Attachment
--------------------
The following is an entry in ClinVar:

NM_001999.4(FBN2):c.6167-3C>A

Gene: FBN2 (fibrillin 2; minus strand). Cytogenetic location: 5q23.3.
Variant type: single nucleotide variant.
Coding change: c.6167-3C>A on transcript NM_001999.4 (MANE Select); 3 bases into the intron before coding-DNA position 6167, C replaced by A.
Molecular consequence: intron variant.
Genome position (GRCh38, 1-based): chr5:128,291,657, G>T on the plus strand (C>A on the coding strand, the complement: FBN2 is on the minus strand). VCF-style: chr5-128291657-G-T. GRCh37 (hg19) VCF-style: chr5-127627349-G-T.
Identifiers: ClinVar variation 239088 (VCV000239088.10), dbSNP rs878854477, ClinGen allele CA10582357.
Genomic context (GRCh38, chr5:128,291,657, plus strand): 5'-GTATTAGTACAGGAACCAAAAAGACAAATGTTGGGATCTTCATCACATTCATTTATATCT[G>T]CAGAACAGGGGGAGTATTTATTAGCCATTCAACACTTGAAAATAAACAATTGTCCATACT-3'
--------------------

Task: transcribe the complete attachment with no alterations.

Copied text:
The following is an entry in ClinVar:

NM_001999.4(FBN2):c.6167-3C>A

Gene: FBN2 (fibrillin 2; minus strand). Cytogenetic location: 5q23.3.
Variant type: single nucleotide variant.
Coding change: c.6167-3C>A on transcript NM_001999.4 (MANE Select); 3 bases into the intron before coding-DNA position 6167, C replaced by A.
Molecular consequence: intron variant.
Genome position (GRCh38, 1-based): chr5:128,291,657, G>T on the plus strand (C>A on the coding strand, the complement: FBN2 is on the minus strand). VCF-style: chr5-128291657-G-T. GRCh37 (hg19) VCF-style: chr5-127627349-G-T.
Identifiers: ClinVar variation 239088 (VCV000239088.10), dbSNP rs878854477, ClinGen allele CA10582357.
Genomic context (GRCh38, chr5:128,291,657, plus strand): 5'-GTATTAGTACAGGAACCAAAAAGACAAATGTTGGGATCTTCATCACATTCATTTATATCT[G>T]CAGAACAGGGGGAGTATTTATTAGCCATTCAACACTTGAAAATAAACAATTGTCCATACT-3'